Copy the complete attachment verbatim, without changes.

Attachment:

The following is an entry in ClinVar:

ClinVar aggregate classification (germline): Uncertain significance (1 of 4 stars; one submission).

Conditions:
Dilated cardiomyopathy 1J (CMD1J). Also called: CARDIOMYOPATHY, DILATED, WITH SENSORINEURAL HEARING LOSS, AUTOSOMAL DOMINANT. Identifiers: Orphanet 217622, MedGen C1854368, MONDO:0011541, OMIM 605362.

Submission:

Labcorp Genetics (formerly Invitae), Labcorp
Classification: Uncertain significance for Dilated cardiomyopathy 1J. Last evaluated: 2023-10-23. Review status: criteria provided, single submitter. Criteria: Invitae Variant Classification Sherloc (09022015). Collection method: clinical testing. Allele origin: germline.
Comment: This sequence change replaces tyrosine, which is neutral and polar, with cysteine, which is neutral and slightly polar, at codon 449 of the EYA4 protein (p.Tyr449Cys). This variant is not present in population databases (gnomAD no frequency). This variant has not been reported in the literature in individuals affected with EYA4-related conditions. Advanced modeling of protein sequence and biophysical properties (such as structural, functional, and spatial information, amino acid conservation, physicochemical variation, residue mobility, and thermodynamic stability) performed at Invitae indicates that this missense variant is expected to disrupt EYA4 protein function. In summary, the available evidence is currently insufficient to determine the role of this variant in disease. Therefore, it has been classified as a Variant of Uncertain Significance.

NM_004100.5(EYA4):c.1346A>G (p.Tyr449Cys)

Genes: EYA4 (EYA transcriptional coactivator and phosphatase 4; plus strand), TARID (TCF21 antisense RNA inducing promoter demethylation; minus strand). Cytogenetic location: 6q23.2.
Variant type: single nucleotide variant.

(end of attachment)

The following is an entry in ClinVar:

ClinVar aggregate classification (germline): Uncertain significance (1 of 4 stars; one submission).

Conditions:
Dilated cardiomyopathy 1J (CMD1J). Also called: CARDIOMYOPATHY, DILATED, WITH SENSORINEURAL HEARING LOSS, AUTOSOMAL DOMINANT. Identifiers: Orphanet 217622, MedGen C1854368, MONDO:0011541, OMIM 605362.

Submission:

Labcorp Genetics (formerly Invitae), Labcorp
Classification: Uncertain significance for Dilated cardiomyopathy 1J. Last evaluated: 2023-10-23. Review status: criteria provided, single submitter. Criteria: Invitae Variant Classification Sherloc (09022015). Collection method: clinical testing. Allele origin: germline.
Comment: This sequence change replaces tyrosine, which is neutral and polar, with cysteine, which is neutral and slightly polar, at codon 449 of the EYA4 protein (p.Tyr449Cys). This variant is not present in population databases (gnomAD no frequency). This variant has not been reported in the literature in individuals affected with EYA4-related conditions. Advanced modeling of protein sequence and biophysical properties (such as structural, functional, and spatial information, amino acid conservation, physicochemical variation, residue mobility, and thermodynamic stability) performed at Invitae indicates that this missense variant is expected to disrupt EYA4 protein function. In summary, the available evidence is currently insufficient to determine the role of this variant in disease. Therefore, it has been classified as a Variant of Uncertain Significance.

NM_004100.5(EYA4):c.1346A>G (p.Tyr449Cys)

Genes: EYA4 (EYA transcriptional coactivator and phosphatase 4; plus strand), TARID (TCF21 antisense RNA inducing promoter demethylation; minus strand). Cytogenetic location: 6q23.2.
Variant type: single nucleotide variant.